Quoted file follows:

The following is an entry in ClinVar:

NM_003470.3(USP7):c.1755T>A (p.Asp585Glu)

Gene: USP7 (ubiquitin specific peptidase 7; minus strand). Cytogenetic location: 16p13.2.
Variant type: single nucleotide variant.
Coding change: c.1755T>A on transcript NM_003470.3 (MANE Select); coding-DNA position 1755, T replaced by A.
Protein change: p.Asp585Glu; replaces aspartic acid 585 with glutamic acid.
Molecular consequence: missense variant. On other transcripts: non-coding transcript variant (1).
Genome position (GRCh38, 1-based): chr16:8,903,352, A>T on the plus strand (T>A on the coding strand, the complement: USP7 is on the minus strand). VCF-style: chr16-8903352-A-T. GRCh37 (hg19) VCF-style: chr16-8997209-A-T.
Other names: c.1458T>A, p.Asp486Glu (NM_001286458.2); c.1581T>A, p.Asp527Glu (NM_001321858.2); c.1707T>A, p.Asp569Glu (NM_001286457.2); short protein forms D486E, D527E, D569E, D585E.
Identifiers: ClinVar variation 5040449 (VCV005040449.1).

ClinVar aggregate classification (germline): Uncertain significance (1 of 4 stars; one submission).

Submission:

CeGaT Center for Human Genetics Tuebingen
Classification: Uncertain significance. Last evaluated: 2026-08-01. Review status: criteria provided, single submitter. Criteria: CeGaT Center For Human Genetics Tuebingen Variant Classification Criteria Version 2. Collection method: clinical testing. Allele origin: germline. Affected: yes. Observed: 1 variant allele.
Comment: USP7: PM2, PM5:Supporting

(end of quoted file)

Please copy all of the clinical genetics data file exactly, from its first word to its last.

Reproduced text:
The following is an entry in ClinVar:

NM_003470.3(USP7):c.1755T>A (p.Asp585Glu)

Gene: USP7 (ubiquitin specific peptidase 7; minus strand). Cytogenetic location: 16p13.2.
Variant type: single nucleotide variant.
Coding change: c.1755T>A on transcript NM_003470.3 (MANE Select); coding-DNA position 1755, T replaced by A.
Protein change: p.Asp585Glu; replaces aspartic acid 585 with glutamic acid.
Molecular consequence: missense variant. On other transcripts: non-coding transcript variant (1).
Genome position (GRCh38, 1-based): chr16:8,903,352, A>T on the plus strand (T>A on the coding strand, the complement: USP7 is on the minus strand). VCF-style: chr16-8903352-A-T. GRCh37 (hg19) VCF-style: chr16-8997209-A-T.
Other names: c.1458T>A, p.Asp486Glu (NM_001286458.2); c.1581T>A, p.Asp527Glu (NM_001321858.2); c.1707T>A, p.Asp569Glu (NM_001286457.2); short protein forms D486E, D527E, D569E, D585E.
Identifiers: ClinVar variation 5040449 (VCV005040449.1).

ClinVar aggregate classification (germline): Uncertain significance (1 of 4 stars; one submission).

Submission:

CeGaT Center for Human Genetics Tuebingen
Classification: Uncertain significance. Last evaluated: 2026-08-01. Review status: criteria provided, single submitter. Criteria: CeGaT Center For Human Genetics Tuebingen Variant Classification Criteria Version 2. Collection method: clinical testing. Allele origin: germline. Affected: yes. Observed: 1 variant allele.
Comment: USP7: PM2, PM5:Supporting